Patchwork trends 2021

Only the lazy designer hasn't produced a patchwork garment this summer – it's on trend. Even the fast fashion copy-cats are pumping out fake patchwork designs. How did our patchwork story evolve?

Once upon a time...

Well, it actually started about 20-25 years ago in a small flat in the city centre of Moscow. As I've mentioned many times, all women in my family have been very talented in all sorts of crafts. My mother was sewing clothes for us as post-soviet Russia had little to offer, it was more a need than a hobby. I was getting very curious too but as a kid I wasn't allowed anywhere near fabrics or sewing machine.

Luckily, stubbornness is my second nature: if I wanted something, I found the ways to do it. I decided I could make Disney-princess-like dresses from scraps, old fabrics (like curtains) and old clothes. I was also very determined to hand stitch the pieces together. 

It wasn't perfect, it wasn't any good to be honest, but I tried. Again and again. And it worked. I could dance in front of the mirror in a fancy long dress and pretend that I was attending a very important event. I used what I had and tried to create patchwork not even knowing about the technique. 

Luckily I do have some photographs saved: when I got into photography in my early twenties, I asked a classmate of mine to model for me.

Chance collage & DADA

During my studies in the art-school in Berlin, I subconsciously started saving photography waste that was happening while making tests in the darkroom. The process was so magical, I couldn't throw the test-strips away. Once I had a box full of those strips, I decided to give it a try and make a collage. Patchwork from paper, if you please.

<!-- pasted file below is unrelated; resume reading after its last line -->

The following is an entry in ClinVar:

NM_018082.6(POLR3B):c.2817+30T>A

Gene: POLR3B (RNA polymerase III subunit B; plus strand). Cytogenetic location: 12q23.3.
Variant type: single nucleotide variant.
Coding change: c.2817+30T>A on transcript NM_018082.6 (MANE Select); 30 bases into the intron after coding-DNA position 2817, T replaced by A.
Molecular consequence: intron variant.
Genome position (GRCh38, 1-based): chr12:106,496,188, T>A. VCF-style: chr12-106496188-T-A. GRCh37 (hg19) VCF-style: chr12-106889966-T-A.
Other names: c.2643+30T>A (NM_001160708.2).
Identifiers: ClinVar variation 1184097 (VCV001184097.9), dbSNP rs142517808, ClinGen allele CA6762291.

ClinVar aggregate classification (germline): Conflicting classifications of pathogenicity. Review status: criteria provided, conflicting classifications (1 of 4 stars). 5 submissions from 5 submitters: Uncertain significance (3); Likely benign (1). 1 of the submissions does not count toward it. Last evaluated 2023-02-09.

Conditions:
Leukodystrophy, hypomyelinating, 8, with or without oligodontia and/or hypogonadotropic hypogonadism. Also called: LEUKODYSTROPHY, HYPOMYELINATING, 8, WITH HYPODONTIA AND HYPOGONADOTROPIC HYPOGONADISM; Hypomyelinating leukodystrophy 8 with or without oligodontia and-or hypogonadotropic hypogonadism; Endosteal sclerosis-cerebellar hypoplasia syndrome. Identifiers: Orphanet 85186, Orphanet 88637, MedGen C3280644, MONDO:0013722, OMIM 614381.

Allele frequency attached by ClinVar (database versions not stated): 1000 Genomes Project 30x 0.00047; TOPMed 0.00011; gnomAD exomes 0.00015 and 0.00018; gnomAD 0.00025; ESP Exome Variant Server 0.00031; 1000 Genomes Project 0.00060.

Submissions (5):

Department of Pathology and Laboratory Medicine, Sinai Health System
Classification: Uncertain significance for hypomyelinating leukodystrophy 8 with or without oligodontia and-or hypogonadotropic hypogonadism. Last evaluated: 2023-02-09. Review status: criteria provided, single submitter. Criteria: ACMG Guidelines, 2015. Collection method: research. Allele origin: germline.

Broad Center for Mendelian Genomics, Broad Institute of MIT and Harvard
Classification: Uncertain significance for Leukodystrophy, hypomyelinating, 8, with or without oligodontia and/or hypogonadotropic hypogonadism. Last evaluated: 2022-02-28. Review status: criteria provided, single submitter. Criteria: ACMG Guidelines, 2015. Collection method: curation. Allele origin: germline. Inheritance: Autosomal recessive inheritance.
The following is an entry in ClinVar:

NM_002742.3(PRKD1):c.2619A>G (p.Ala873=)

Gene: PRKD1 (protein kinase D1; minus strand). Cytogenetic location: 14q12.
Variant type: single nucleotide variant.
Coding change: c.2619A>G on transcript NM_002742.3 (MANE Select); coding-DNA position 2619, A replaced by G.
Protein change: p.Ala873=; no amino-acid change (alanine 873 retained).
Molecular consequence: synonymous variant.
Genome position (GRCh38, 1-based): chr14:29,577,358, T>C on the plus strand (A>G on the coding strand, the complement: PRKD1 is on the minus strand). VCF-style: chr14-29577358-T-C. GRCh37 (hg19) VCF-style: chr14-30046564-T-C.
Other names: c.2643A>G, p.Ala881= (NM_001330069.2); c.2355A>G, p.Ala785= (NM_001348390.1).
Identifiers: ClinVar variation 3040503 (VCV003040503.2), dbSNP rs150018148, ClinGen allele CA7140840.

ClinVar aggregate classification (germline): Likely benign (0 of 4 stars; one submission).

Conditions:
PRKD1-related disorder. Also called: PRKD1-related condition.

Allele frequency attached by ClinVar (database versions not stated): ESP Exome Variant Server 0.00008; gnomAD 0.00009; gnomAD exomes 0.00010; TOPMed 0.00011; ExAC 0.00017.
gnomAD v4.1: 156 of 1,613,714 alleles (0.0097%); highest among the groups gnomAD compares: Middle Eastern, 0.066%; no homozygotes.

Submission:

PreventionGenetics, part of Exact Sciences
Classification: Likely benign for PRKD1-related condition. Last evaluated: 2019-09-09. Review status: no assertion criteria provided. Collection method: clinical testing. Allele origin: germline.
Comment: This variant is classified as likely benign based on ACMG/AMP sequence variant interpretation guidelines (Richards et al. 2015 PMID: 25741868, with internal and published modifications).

Organising pieces together in a random order was creating random shapes and forms - chance collage so popular with DADAists. I called it "Art from the bin" and later worked on more pieces, deliberately cutting pieces out and rearranging the black and white composition of the image. 

Denim patchwork

When I started working with denim, I had already developed a good eye and could arrange the pieces intuitively to create this beautiful patchwork/collage. In fact, it is a lot more DADA than my photography projects: it is pure chance. We never know what colours and textures we'll get donated, what sizes and condition the jeans will be. Everything is dictated by pure chance. And that's the beauty of it. We don't have standard pre-cut pattern pieces – each collage is treated separately, the size of the patches depends on every single pair of jeans - we aim to save as much fabric as possible (but never less than 90%).

Signature fluffs

But we don't stop on patchwork: after cutting all the pieces for the garment, we collect all the offcuts and turn them into our signature fluffs details. We are as close to zero waste as it could get: all the offcuts become part of the garment. Waste in your face? Hell yes! We have developed a system that creates unique one of a kind fluffy details and we put them into every garment we make as a reminder that a little bit of imagination and a lot of work can make a huge difference: both visually and for the planet. 


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